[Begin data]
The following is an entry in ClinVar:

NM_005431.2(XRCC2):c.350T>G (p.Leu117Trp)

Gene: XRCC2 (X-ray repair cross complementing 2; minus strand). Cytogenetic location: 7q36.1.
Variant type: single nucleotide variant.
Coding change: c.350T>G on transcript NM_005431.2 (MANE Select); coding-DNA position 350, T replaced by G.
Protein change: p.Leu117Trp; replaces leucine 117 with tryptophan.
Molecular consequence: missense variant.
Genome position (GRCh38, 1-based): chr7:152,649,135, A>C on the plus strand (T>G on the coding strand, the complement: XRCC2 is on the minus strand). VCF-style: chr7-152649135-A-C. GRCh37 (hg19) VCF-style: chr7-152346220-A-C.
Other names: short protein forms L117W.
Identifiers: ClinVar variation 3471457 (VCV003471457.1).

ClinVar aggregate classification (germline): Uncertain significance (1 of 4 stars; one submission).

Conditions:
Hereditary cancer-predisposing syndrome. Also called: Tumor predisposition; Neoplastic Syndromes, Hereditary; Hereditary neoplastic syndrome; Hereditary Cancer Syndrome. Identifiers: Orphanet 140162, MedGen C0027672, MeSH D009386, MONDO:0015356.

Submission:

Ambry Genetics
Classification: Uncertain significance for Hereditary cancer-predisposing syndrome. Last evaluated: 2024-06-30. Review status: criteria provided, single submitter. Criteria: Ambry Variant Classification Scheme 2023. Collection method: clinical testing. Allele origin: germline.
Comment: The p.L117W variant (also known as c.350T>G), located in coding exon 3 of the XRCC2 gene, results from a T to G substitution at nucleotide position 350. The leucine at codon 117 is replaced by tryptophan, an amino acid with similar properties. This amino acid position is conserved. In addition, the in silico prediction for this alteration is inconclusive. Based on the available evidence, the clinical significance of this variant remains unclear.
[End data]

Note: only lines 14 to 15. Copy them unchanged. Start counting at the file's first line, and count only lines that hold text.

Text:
Submission:

Ambry Genetics